Air Force awards first ‘Spark Tank’ to mid-flight refueling innovation
Editor’s Note: This story has been updated with the winner of the Spark Tank competition.
Judges in the first Air Force Spark Tank competition chose a modification to a platform used in mid-flight aircraft refueling as their winning innovation.
Air Mobility Command Tech. Sgt. Bartek Bachleda redesigned part of the the KC-135 aircraft boom platform so that vulnerable airmen controlling the boom — the plane’s refueling mechanism, operated from a small control room on the bottom of the plane — would be less prone to injuries, which stem from the position in which they must lie in the pod.
Bachleda said the current design of boom pods was leading to frequent “back and neck issues,” one of his team’s biggest concerns.
After the win, Bachleda said “it will stop people from getting hurt. It will make sure that mobility and readiness is at the highest possible for the KC-135.” He’ll receive funding to continue developing his winning idea, as will other Spark Tank finalists, according to the Air Force.
“I didn’t come here to win,” he said. “I wanted senior leadership to see this problem in front of them and explain to them that we can save the Air Force all this money.”
The Spark Tank competition is yet another example of how the Air Force is doubling down on innovation.
Beyond partnering with the Boston-based accelerator program TechStars to bring external technologists to the table, the force is looking to empower the entrepreneurial passions of internal innovators as well. This week, six Spark Tank finalists presented their ideas to senior leaders at the Air Force Association Air Warfare Symposium in Orlando, Fla.
Secretary of the Air Force Heather Wilson first announced the inaugural Spark Tank effort during a conference last September. “Airmen will be able to compete and pitch their ideas to increase the lethality of the force, and to reduce the cost of bringing power to the fight,” Wilson said in a statement at the time.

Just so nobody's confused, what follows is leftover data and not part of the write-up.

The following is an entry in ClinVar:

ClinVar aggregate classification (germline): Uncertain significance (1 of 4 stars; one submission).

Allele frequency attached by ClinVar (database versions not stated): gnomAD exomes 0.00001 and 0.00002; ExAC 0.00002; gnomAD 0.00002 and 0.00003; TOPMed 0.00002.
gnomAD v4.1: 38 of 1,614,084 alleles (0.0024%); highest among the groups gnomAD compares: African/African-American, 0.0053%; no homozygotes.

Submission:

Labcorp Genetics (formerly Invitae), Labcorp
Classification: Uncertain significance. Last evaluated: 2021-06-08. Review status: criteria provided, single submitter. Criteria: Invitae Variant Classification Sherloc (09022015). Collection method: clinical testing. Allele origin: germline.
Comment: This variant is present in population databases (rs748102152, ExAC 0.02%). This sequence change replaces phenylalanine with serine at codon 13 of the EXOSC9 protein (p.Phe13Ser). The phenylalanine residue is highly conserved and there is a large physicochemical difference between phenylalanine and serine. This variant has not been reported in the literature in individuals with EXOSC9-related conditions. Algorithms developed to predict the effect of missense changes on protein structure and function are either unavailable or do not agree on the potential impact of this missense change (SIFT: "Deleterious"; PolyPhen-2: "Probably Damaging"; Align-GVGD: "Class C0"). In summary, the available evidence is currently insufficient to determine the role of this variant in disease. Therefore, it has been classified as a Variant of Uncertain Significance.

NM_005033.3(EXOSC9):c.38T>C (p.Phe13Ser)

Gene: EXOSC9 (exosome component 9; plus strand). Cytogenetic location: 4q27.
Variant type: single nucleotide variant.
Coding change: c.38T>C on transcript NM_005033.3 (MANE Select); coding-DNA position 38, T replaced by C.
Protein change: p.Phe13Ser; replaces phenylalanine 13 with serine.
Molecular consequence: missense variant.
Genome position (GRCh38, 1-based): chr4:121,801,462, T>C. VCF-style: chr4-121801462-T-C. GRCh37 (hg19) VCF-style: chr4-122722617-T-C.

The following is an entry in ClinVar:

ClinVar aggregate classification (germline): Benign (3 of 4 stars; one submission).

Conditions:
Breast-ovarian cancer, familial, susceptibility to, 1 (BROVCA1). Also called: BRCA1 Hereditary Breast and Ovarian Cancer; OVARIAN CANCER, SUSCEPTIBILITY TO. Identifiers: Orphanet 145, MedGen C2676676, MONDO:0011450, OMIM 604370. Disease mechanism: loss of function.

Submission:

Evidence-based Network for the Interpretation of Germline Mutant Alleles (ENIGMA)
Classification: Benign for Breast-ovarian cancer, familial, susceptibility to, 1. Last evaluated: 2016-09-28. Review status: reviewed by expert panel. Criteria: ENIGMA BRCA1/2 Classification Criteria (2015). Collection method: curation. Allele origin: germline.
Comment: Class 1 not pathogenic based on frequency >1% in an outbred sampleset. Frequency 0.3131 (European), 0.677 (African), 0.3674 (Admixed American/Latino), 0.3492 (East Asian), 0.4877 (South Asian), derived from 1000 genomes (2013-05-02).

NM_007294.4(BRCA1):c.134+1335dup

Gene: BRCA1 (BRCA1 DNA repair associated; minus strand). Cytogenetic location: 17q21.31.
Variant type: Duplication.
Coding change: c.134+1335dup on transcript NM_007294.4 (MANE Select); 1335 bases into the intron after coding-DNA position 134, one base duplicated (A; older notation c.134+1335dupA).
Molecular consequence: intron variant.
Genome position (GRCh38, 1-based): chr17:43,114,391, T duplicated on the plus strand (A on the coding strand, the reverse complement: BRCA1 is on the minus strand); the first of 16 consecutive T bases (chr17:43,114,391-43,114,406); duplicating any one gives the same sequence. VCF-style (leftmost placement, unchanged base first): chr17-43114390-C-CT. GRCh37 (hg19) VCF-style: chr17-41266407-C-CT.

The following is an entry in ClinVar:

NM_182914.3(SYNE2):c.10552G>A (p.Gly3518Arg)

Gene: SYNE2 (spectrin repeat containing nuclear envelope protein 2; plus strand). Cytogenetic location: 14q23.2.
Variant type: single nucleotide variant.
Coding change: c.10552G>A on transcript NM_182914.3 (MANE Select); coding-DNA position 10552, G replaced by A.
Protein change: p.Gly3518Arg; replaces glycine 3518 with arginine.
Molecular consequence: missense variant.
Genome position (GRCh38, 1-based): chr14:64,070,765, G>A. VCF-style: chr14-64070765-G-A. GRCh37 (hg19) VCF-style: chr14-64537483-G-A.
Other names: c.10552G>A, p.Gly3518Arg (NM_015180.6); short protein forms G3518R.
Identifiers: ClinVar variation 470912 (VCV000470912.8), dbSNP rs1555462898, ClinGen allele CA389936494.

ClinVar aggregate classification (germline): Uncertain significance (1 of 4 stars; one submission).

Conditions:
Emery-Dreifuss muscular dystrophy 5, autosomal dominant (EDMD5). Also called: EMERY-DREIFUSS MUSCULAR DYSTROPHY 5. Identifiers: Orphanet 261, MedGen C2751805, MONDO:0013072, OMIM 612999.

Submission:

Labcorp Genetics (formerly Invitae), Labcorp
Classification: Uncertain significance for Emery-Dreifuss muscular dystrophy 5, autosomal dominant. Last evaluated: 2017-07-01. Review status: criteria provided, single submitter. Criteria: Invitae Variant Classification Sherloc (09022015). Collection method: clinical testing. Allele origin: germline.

With that, Wilson kicked off a multi-stage process during which innovators at different Air Force commands submitted ideas to the Airmen Powered by Innovation portal to be judged. The whole concept, according to the new AFwerX innovation ecosystem that cohosted the Spark Tank initiative, is to encourage and celebrate innovation.
“By employing this model we hope to encourage intrapreneurship, retain innovators, and speed adoption of emerging technologies, especially those developed by Airmen to bring game changing impact to our Force,” the AFwerX site reads.
Eventually, the six finalists were selected.
Among these is a tool for aircraft maintenance utilizing augmented reality, a machine that would sort brass bullet cartridges more quickly than humans can, a common access card reader for improved security on mobile phones and more.
One idea — a more modern take on how to assess the suitability of different airfields for different aircraft — would take what is currently a process of reading a text manual and comparing it with a diagram, and make it so that arriving airmen can simply select their aircraft and the desired airfield and see a simple, color-coded description of the suitability.
Ideas like this and those of other finalists can make the lives of airmen easier but also have the potential to increase safety and decrease cost.
“The pace of change is accelerating and the Air Force knows the next generation of innovators are the ones who will take us into our future,” Secretary Wilson said. “I know the true source of our military might is not merely in the investments we make but in the courage and ingenuity of our people, and the innovative spirit that has made our Armed Forces the envy of the world.”